I have had many people who have disappointed me throughout my lifetime. But I have many other relationships with people who are amazing friends, co-worker and mentors. If I was to put everyone I have ever met onto some kind of "cosmic scale", the positive experiences would so greatly outweigh the negative ones that the scale would tip over.
My father always told me not to let the bad guys get me down. He has a wonderful way of looking at the world and at society. He instinctively saw that those who cut you off in traffic or are rude in restaurants have their own problems. He always told me to focus on the good in my life and don't spend too much time worrying about the rest. Do I still get angry when I am treated poorly? Absolutely. But I know that my true friends and respected colleagues are the antidote to those who would try to bring me down.
Have a great day
Tuesday, June 14, 2005
Harry Joiner, who has a great blog called "Proven Ways To Get New Customers", had a good post the other day that explains this in an amusing way. Click Here to read his post.
Have a great day.
Monday, June 13, 2005
Over 100 people who know and respect Steve Harper came out to buy the book, support the author and network with other cool people from the local business community. It was an eclectic gathering, and everyone there understood the power of networking and how relationships with other people can be incredibly beneficial. While I did not know many of those in the room, it availed me the opportunity to meet many fascinating new people. It was a room a-buzz with networking. Steve instinctively knew how to bring networker together for networking.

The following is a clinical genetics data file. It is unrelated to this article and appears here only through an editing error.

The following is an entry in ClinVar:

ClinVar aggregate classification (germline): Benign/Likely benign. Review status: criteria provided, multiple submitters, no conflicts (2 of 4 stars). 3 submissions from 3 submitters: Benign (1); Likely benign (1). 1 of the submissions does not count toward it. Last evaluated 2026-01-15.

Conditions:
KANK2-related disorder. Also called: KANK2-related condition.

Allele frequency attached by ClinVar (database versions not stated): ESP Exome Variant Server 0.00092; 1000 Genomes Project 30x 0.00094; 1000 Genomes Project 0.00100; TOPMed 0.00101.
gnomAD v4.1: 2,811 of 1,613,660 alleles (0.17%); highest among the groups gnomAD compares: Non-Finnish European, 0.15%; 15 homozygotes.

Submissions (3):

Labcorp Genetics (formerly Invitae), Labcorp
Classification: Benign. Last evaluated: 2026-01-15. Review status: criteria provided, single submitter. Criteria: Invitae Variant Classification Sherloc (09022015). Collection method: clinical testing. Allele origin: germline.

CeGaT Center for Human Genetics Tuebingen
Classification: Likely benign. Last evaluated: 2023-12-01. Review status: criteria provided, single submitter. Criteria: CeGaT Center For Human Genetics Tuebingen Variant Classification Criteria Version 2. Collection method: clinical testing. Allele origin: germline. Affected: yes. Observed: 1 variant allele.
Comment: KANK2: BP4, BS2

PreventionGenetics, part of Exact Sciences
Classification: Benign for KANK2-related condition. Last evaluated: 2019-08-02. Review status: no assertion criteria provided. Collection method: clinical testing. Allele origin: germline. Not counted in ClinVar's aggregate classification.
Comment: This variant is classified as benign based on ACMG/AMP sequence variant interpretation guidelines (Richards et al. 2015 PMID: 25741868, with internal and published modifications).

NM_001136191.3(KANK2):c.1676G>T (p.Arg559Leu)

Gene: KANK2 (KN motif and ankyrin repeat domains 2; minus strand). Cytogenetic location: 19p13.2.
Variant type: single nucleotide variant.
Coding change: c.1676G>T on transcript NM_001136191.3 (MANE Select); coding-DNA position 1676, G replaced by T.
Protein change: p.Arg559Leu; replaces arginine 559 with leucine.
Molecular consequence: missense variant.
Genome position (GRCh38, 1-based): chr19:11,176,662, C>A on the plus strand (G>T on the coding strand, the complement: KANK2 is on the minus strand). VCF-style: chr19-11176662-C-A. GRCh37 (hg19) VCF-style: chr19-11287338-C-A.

One of Steve's mantras is that if you throw a stone into the water...the ripples you create will cross the whole pond. One is not even aware when the ripples begin, just where they will end up. I think that there were many connections made at this event, and only time will tell how those people will effect each others lives.
Congratulations to The Ripple Effect. And don't forget to read Steve's Blog.
Have a Great Day
Saturday, June 11, 2005
The Best Cookbook In The World
Yes, my first random post of the weekend blog is a blatant commercial for my wife's cookbook: The Mad At Martha Cookbook. Sara and her friend, Kelsey, released this book two years ago. At the time I gained 15 pounds, because I had to sample all 150 recipes in the book. Thus, I can tell you first hand, that the food one can make from this cookbook is delicious.
The premise of the book is that certain food shows and magazines make cooking a gourmet meal an intimidating task. Many men and women would rather cater or serve pre-packaged foods than undertake some of the culinary marvels that they are told they need to create in order to be successful in the kitchen. This book tells you that cooking should be fun and easy. You should not have to grow your own basil or blow your own glassware to properly serve dinner. They make it easy. Every ingredient can be found at a regular supermarket....you do not have to go to some random specialty store in New England to buy anything for these creations.